Medical Marijuana a Step Closer in D.C.

Tough Restrictions Draw Some Complaints; But City Fears Congress Reaction

By Tom Sherwood
|  Tuesday, May 4, 2010  |  Updated 10:15 PM EDT
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D.C. Council Approves Medical Marijuana

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D.C. Council Approves Medical Marijuana

The D.C. Council gave final approval Tuesday to a bill allowing the sale and use of marijuana for medical reasons.
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The D.C. Council on Tuesday gave final approval to a new law that would allow the city to license and open up to eight medical marijuana dispensaries.

Those dispensaries would be tightly controlled in terms of growing, packaging, storing and selling the mood-altering drug.

It will be several more weeks or months before the law could take effect. It first must be signed by Mayor Adrian Fenty, who is expected to do so, and then sit on Capitol Hill for 30 legislative days to allow any member of Congress to raise objections.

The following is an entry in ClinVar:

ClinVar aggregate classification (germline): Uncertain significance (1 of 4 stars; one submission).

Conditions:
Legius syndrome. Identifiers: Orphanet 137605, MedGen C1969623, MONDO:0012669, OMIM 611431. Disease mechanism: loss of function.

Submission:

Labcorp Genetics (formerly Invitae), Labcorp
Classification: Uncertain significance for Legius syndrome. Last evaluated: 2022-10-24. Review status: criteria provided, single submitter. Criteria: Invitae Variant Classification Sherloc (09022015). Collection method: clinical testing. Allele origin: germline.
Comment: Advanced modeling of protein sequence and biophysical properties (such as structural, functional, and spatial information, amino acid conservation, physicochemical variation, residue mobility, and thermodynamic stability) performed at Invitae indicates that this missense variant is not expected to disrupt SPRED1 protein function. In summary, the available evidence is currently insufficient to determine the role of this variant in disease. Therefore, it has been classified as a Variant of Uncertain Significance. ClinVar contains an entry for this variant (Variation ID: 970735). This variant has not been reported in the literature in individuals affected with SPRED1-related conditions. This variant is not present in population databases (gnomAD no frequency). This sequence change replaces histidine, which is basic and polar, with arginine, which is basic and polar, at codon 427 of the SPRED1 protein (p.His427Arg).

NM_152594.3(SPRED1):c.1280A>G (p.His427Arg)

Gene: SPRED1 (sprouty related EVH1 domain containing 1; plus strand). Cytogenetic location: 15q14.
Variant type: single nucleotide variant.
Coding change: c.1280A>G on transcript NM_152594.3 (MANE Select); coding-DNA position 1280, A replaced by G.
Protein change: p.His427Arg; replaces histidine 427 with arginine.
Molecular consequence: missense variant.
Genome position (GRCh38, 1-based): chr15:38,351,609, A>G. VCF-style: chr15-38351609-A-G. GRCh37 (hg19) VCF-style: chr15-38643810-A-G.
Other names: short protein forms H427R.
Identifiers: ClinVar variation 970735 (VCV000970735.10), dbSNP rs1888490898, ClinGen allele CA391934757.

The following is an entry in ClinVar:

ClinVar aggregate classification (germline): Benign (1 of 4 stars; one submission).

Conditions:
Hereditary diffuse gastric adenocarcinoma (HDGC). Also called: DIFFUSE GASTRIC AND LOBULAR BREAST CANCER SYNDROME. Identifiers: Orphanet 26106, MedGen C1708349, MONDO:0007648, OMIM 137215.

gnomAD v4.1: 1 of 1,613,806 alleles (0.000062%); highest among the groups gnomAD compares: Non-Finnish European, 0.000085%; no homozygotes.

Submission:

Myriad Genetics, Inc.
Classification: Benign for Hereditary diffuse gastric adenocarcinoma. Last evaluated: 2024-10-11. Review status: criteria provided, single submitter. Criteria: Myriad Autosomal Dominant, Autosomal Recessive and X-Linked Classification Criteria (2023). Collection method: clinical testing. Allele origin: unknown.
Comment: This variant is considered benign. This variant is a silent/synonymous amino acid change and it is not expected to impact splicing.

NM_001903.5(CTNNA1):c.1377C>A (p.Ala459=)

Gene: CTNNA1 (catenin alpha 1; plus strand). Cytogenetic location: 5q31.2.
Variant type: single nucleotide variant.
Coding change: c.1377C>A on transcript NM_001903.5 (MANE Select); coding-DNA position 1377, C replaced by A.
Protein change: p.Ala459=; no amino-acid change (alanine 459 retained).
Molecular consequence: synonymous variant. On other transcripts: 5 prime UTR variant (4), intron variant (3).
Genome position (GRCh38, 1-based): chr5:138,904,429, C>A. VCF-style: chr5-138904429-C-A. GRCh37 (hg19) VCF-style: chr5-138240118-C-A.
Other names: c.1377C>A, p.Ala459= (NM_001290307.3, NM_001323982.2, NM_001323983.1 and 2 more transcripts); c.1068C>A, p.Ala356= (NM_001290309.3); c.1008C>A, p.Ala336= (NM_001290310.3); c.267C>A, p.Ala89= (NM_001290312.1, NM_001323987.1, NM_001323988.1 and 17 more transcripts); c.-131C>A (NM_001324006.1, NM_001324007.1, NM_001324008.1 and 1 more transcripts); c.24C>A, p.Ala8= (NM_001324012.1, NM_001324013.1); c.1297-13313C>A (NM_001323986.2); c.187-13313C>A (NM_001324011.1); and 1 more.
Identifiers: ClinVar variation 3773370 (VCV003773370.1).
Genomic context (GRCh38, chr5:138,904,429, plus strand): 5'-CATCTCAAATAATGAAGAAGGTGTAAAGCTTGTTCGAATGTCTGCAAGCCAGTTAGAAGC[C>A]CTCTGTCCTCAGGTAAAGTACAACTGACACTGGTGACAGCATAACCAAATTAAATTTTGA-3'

Like the city's recent marriage equality act for gays and lesbians, the city is hoping that Congress won't interfere with this local legislation. Already, 14 states in the nation have a version of medical marijuana. The District originally passed a voter initiative in 1998 calling for medical marijuana, but Congress blocked it.

Another worry is how the federal government might react. The federal drug laws are far tougher than the city law. Any marijuana is illegal under federal statutes. 

But city officials point to a letter from the U.S. Justice Department last fall, which oversees the federal Drug Enforcement Agency, that said it will not target or single out medical marijuana clinics or patients as long as the drug is clearly being used for medicinal purposes and is not being abused.

The D.C. law has strict accountablity provisions that also restrict patients, such as anyone convicted of drug abuse laws. And only physicians located in Washington can recommend medical marijuana for District citizens. Precisely what medical conditions will qualify, where clinics will be located and what type of marijuana will be sold are issues still being worked out while the law makes its way through Congress.

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